Every family has its own activities, to bring them closer together and to enjoy each others’ company. Some like to go hiking. Some play music. Others enjoy a “game night” with Monopoly or Carcassonne. But what about the family of author Kate Elliot? Well. Their family activities are a little more, shall we say, expansive in their ambitions. Elliot explains what they are, and how they relate to her “Spiritwalker” series of books, of which the newly-released Cold Fire is the second.
You know how teenagers are: Always coming to their mom and saying, “MOM! We’re making up a world with our FRIENDS! Want to WORLD BUILD with us?”
The earliest iteration of the Spiritwalker world was my then-high-school kids (a daughter and twin sons) asking if I wanted to world build with them and their friends J and S. Of course I said yes, because any time your teens want to talk or hang out with you in a friendly way it’s a win all around.
I also said yes because I like to world build, the way other people have respectable hobbies. It’s a quirk of mine, picked up when I was myself a teen, possibly from reading fantasy and science fiction novels and wanting to escape the monotony of growing up in rural Oregon. All of my novels emerge out of that rather odd impulse, and so far over my career I’ve written twenty-one novels set in six different “universes.”
I’m not really a Big Idea person. I’m a landscape person. For me, story rises out of the intersection of character and landscape, by which I mean both the physical and the cultural landscape. This may come in part because of my own background in history and anthropology. It was certainly further influenced by my spouse’s graduate studies in Cultural Ecology and Archaeology. Possibly it stems at root from my childhood growing up on a farm in an ethnic household with an immigrant mother. Maybe my mind just finds patterns in that way.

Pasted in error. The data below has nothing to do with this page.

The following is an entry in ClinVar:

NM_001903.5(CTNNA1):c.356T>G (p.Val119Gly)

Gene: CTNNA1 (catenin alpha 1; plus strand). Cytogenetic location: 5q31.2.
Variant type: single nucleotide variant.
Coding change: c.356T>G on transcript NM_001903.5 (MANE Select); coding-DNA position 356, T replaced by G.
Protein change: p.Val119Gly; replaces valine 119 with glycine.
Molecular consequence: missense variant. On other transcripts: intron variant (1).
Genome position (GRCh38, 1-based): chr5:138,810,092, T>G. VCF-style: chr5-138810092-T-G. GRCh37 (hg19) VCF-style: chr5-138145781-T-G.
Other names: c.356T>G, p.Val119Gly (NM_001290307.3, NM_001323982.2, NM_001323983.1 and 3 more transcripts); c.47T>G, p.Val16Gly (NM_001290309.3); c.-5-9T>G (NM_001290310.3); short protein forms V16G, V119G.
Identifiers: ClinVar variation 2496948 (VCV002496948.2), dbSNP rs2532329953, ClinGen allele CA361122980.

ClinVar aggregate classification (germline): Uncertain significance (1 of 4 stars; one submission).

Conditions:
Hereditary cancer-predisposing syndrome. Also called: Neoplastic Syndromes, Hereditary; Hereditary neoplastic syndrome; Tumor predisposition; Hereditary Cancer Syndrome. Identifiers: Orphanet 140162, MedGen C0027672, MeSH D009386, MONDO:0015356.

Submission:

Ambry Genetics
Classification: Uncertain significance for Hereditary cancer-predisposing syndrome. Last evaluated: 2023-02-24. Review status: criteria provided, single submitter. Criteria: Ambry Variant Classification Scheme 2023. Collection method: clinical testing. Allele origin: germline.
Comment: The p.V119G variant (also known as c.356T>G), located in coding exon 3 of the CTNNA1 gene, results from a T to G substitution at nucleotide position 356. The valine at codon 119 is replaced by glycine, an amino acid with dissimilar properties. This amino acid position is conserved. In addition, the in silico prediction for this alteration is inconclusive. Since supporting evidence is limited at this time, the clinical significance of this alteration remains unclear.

What it means for my novels is that I’m continually exploring what diverse cultural landscapes could look like. That’s what happened when I started world building with my children. They had their ideas; I had mine. “Ideas” are tricky things. How a writer filters the influences around her will influence and shape what she writes about and how she writes about the things she observes and contemplates, as well as what things trouble or move or intrigue her.
Influenced in part by what my children had already set in place, my ideas veered toward building a sort of alt-Earth with magic, a landscape set in an early industrial revolution that was not dominated by the European nations we associate with the early industrial revolution and with colonialism because those nations did not exist. Nominally steampunk, it would really be more of a gaslamp setting. I specifically wanted to foreground other cultural traditions than the common Anglo-American ones we frequently see in our English-language publishing industry.
I asked myself a series of ‘what-if” questions:
What if there was an alternate Earth that didn’t have an England or even any Germanic-language-speaking peoples because of an extended Ice Age that covered parts of northern Europe?
What if, therefore, the Americas hadn’t been colonized, so their political landscape would look very different?